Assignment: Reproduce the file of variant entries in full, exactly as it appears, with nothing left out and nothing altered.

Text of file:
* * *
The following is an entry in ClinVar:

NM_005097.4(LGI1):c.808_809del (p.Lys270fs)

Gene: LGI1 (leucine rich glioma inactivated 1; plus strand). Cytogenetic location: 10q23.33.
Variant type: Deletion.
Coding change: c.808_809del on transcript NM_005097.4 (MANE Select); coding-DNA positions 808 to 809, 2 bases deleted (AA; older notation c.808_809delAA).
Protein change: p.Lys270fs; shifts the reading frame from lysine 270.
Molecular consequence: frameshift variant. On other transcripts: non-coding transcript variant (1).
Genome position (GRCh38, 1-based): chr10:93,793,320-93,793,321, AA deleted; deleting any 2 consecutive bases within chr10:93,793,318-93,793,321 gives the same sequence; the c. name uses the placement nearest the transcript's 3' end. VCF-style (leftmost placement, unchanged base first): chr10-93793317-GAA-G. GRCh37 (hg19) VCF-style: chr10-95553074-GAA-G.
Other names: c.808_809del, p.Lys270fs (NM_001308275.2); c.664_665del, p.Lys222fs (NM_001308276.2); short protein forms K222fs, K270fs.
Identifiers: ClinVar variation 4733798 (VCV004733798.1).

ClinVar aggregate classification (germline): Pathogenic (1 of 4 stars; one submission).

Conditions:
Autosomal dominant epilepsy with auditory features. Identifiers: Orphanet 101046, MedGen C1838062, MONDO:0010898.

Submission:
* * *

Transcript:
The following is an entry in ClinVar:

NM_005097.4(LGI1):c.808_809del (p.Lys270fs)

Gene: LGI1 (leucine rich glioma inactivated 1; plus strand). Cytogenetic location: 10q23.33.
Variant type: Deletion.
Coding change: c.808_809del on transcript NM_005097.4 (MANE Select); coding-DNA positions 808 to 809, 2 bases deleted (AA; older notation c.808_809delAA).
Protein change: p.Lys270fs; shifts the reading frame from lysine 270.
Molecular consequence: frameshift variant. On other transcripts: non-coding transcript variant (1).
Genome position (GRCh38, 1-based): chr10:93,793,320-93,793,321, AA deleted; deleting any 2 consecutive bases within chr10:93,793,318-93,793,321 gives the same sequence; the c. name uses the placement nearest the transcript's 3' end. VCF-style (leftmost placement, unchanged base first): chr10-93793317-GAA-G. GRCh37 (hg19) VCF-style: chr10-95553074-GAA-G.
Other names: c.808_809del, p.Lys270fs (NM_001308275.2); c.664_665del, p.Lys222fs (NM_001308276.2); short protein forms K222fs, K270fs.
Identifiers: ClinVar variation 4733798 (VCV004733798.1).

ClinVar aggregate classification (germline): Pathogenic (1 of 4 stars; one submission).

Conditions:
Autosomal dominant epilepsy with auditory features. Identifiers: Orphanet 101046, MedGen C1838062, MONDO:0010898.

Submission: